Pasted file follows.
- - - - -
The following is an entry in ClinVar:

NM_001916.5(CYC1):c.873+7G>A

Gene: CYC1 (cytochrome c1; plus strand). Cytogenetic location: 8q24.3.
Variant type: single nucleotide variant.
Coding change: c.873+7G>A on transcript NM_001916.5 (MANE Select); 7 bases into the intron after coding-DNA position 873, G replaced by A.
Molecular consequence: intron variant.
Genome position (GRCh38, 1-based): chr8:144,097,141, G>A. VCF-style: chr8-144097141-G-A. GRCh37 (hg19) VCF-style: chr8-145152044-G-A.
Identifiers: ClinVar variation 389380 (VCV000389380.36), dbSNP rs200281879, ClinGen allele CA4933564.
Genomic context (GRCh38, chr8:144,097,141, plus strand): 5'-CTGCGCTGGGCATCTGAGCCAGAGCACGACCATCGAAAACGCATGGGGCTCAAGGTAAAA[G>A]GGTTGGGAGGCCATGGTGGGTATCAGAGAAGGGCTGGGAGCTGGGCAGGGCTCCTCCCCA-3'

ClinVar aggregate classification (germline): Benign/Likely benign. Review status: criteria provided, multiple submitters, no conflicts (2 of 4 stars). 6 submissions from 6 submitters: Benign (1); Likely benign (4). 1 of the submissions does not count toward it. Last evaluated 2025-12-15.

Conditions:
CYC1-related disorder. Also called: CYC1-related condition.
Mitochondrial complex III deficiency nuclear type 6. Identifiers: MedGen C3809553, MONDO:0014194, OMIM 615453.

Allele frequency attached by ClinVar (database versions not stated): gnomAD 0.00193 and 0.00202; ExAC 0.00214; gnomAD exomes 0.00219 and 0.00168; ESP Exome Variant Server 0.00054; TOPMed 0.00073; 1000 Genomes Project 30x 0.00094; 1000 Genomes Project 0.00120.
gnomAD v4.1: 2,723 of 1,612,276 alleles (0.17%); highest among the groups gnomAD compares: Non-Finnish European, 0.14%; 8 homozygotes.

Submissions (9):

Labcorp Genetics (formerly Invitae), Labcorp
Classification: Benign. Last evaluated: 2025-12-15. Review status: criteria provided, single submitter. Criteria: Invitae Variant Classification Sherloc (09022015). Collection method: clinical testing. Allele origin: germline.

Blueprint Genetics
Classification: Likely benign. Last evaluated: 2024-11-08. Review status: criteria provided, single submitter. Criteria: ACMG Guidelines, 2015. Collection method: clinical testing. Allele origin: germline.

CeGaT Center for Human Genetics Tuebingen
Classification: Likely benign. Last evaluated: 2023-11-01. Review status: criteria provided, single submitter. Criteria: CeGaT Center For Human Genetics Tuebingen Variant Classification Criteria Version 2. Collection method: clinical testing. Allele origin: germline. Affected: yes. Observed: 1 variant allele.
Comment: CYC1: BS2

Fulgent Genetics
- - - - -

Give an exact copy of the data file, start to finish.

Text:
The following is an entry in ClinVar:

NM_001916.5(CYC1):c.873+7G>A

Gene: CYC1 (cytochrome c1; plus strand). Cytogenetic location: 8q24.3.
Variant type: single nucleotide variant.
Coding change: c.873+7G>A on transcript NM_001916.5 (MANE Select); 7 bases into the intron after coding-DNA position 873, G replaced by A.
Molecular consequence: intron variant.
Genome position (GRCh38, 1-based): chr8:144,097,141, G>A. VCF-style: chr8-144097141-G-A. GRCh37 (hg19) VCF-style: chr8-145152044-G-A.
Identifiers: ClinVar variation 389380 (VCV000389380.36), dbSNP rs200281879, ClinGen allele CA4933564.
Genomic context (GRCh38, chr8:144,097,141, plus strand): 5'-CTGCGCTGGGCATCTGAGCCAGAGCACGACCATCGAAAACGCATGGGGCTCAAGGTAAAA[G>A]GGTTGGGAGGCCATGGTGGGTATCAGAGAAGGGCTGGGAGCTGGGCAGGGCTCCTCCCCA-3'

ClinVar aggregate classification (germline): Benign/Likely benign. Review status: criteria provided, multiple submitters, no conflicts (2 of 4 stars). 6 submissions from 6 submitters: Benign (1); Likely benign (4). 1 of the submissions does not count toward it. Last evaluated 2025-12-15.

Conditions:
CYC1-related disorder. Also called: CYC1-related condition.
Mitochondrial complex III deficiency nuclear type 6. Identifiers: MedGen C3809553, MONDO:0014194, OMIM 615453.

Allele frequency attached by ClinVar (database versions not stated): gnomAD 0.00193 and 0.00202; ExAC 0.00214; gnomAD exomes 0.00219 and 0.00168; ESP Exome Variant Server 0.00054; TOPMed 0.00073; 1000 Genomes Project 30x 0.00094; 1000 Genomes Project 0.00120.
gnomAD v4.1: 2,723 of 1,612,276 alleles (0.17%); highest among the groups gnomAD compares: Non-Finnish European, 0.14%; 8 homozygotes.

Submissions (9):

Labcorp Genetics (formerly Invitae), Labcorp
Classification: Benign. Last evaluated: 2025-12-15. Review status: criteria provided, single submitter. Criteria: Invitae Variant Classification Sherloc (09022015). Collection method: clinical testing. Allele origin: germline.

Blueprint Genetics
Classification: Likely benign. Last evaluated: 2024-11-08. Review status: criteria provided, single submitter. Criteria: ACMG Guidelines, 2015. Collection method: clinical testing. Allele origin: germline.

CeGaT Center for Human Genetics Tuebingen
Classification: Likely benign. Last evaluated: 2023-11-01. Review status: criteria provided, single submitter. Criteria: CeGaT Center For Human Genetics Tuebingen Variant Classification Criteria Version 2. Collection method: clinical testing. Allele origin: germline. Affected: yes. Observed: 1 variant allele.
Comment: CYC1: BS2

Fulgent Genetics